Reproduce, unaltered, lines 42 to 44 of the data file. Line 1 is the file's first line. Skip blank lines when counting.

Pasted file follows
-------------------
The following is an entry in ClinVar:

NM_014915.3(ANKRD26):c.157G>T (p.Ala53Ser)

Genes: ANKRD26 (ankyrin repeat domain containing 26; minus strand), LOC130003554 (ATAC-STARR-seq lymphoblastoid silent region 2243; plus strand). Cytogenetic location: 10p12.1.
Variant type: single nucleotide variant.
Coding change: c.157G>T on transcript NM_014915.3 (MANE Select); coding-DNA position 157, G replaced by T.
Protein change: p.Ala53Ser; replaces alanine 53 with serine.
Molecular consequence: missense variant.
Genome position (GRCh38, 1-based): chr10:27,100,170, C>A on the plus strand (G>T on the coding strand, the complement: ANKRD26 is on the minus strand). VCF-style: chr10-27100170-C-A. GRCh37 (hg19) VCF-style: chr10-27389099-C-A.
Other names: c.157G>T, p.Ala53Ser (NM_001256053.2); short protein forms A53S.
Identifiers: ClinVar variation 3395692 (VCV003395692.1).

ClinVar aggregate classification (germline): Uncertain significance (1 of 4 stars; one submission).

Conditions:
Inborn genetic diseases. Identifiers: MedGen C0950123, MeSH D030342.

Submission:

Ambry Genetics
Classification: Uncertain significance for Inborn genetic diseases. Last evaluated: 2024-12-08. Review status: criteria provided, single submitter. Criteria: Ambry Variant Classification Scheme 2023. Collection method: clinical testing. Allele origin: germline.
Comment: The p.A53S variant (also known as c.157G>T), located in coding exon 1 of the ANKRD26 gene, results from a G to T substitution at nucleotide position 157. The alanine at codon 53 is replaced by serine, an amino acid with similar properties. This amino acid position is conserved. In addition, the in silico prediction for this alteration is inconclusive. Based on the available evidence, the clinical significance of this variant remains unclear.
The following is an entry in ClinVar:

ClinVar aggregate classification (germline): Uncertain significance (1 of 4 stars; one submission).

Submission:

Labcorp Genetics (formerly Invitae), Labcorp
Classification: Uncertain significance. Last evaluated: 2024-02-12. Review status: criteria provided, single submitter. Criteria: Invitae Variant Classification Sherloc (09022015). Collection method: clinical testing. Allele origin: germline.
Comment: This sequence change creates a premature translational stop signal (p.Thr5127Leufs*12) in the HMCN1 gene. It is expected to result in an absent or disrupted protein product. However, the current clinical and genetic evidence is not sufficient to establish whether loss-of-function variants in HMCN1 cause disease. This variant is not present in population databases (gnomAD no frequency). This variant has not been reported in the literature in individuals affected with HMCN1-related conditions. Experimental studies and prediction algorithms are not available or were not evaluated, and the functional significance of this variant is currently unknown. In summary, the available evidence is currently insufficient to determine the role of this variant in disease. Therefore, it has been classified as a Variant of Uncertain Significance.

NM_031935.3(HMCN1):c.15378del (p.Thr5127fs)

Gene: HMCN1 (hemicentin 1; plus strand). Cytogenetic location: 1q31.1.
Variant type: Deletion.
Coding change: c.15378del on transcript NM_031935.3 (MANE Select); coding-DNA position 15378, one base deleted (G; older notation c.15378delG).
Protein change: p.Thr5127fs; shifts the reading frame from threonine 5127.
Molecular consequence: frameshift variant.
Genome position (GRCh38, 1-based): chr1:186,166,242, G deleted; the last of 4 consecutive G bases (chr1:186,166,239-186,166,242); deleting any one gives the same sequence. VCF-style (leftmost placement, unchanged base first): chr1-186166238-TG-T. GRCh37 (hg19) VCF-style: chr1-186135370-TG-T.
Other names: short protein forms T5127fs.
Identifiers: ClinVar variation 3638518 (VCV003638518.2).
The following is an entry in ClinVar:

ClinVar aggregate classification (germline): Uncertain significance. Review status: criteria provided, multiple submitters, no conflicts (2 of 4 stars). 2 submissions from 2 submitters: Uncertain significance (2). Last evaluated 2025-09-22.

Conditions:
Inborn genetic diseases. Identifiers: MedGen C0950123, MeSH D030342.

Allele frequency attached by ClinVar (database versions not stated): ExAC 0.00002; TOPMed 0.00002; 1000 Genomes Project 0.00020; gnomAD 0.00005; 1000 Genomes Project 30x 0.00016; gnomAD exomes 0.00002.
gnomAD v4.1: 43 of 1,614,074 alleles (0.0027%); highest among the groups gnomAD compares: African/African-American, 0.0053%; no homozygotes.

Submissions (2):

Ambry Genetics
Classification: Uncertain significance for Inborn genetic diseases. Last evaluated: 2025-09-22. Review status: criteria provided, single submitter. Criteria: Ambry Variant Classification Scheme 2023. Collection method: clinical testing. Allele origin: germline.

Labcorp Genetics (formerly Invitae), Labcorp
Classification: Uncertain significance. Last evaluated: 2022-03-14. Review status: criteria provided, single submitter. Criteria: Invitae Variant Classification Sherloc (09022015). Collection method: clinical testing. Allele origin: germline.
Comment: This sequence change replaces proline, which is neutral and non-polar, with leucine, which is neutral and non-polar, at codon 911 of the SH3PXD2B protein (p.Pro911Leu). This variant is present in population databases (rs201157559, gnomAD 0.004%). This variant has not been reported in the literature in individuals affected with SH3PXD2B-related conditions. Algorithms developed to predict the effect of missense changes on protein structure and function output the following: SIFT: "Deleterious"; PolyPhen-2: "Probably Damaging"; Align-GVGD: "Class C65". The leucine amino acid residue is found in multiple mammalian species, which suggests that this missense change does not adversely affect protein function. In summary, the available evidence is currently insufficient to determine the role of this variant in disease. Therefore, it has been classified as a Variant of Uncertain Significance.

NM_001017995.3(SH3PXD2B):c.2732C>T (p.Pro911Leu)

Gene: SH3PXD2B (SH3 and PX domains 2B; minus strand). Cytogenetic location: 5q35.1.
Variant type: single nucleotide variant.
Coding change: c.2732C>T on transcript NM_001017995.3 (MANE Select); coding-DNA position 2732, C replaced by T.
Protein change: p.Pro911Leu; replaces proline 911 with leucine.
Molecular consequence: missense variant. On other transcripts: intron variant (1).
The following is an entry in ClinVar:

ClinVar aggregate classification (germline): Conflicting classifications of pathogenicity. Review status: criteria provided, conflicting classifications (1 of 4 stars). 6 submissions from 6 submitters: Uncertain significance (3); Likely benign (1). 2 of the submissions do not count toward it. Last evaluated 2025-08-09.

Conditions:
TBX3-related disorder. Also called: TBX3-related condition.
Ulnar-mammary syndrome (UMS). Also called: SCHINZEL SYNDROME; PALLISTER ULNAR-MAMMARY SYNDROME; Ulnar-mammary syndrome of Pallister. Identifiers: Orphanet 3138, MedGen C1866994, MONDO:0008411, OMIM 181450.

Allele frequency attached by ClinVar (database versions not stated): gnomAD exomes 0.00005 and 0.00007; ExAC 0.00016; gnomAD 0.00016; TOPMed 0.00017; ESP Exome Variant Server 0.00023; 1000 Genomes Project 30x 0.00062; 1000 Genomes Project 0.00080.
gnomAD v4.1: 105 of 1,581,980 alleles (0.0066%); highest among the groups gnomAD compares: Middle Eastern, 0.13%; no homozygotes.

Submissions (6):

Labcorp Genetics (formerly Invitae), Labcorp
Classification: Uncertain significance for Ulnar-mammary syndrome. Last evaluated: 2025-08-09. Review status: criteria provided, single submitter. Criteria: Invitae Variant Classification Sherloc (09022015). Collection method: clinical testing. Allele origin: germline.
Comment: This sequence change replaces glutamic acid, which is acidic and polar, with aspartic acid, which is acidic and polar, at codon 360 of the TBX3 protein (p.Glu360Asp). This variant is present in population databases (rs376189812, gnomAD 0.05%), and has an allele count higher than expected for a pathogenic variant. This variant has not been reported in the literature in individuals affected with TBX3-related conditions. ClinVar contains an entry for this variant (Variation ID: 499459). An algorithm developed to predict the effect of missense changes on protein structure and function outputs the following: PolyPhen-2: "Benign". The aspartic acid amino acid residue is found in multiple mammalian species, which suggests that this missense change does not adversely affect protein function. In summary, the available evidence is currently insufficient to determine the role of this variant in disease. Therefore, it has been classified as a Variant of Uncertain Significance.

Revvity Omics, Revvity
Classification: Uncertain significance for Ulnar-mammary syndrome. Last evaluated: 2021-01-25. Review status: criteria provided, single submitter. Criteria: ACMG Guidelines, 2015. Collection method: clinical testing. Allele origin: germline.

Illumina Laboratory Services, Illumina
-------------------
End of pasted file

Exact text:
Labcorp Genetics (formerly Invitae), Labcorp
Classification: Uncertain significance. Last evaluated: 2022-03-14. Review status: criteria provided, single submitter. Criteria: Invitae Variant Classification Sherloc (09022015). Collection method: clinical testing. Allele origin: germline.
Comment: This sequence change replaces proline, which is neutral and non-polar, with leucine, which is neutral and non-polar, at codon 911 of the SH3PXD2B protein (p.Pro911Leu). This variant is present in population databases (rs201157559, gnomAD 0.004%). This variant has not been reported in the literature in individuals affected with SH3PXD2B-related conditions. Algorithms developed to predict the effect of missense changes on protein structure and function output the following: SIFT: "Deleterious"; PolyPhen-2: "Probably Damaging"; Align-GVGD: "Class C65". The leucine amino acid residue is found in multiple mammalian species, which suggests that this missense change does not adversely affect protein function. In summary, the available evidence is currently insufficient to determine the role of this variant in disease. Therefore, it has been classified as a Variant of Uncertain Significance.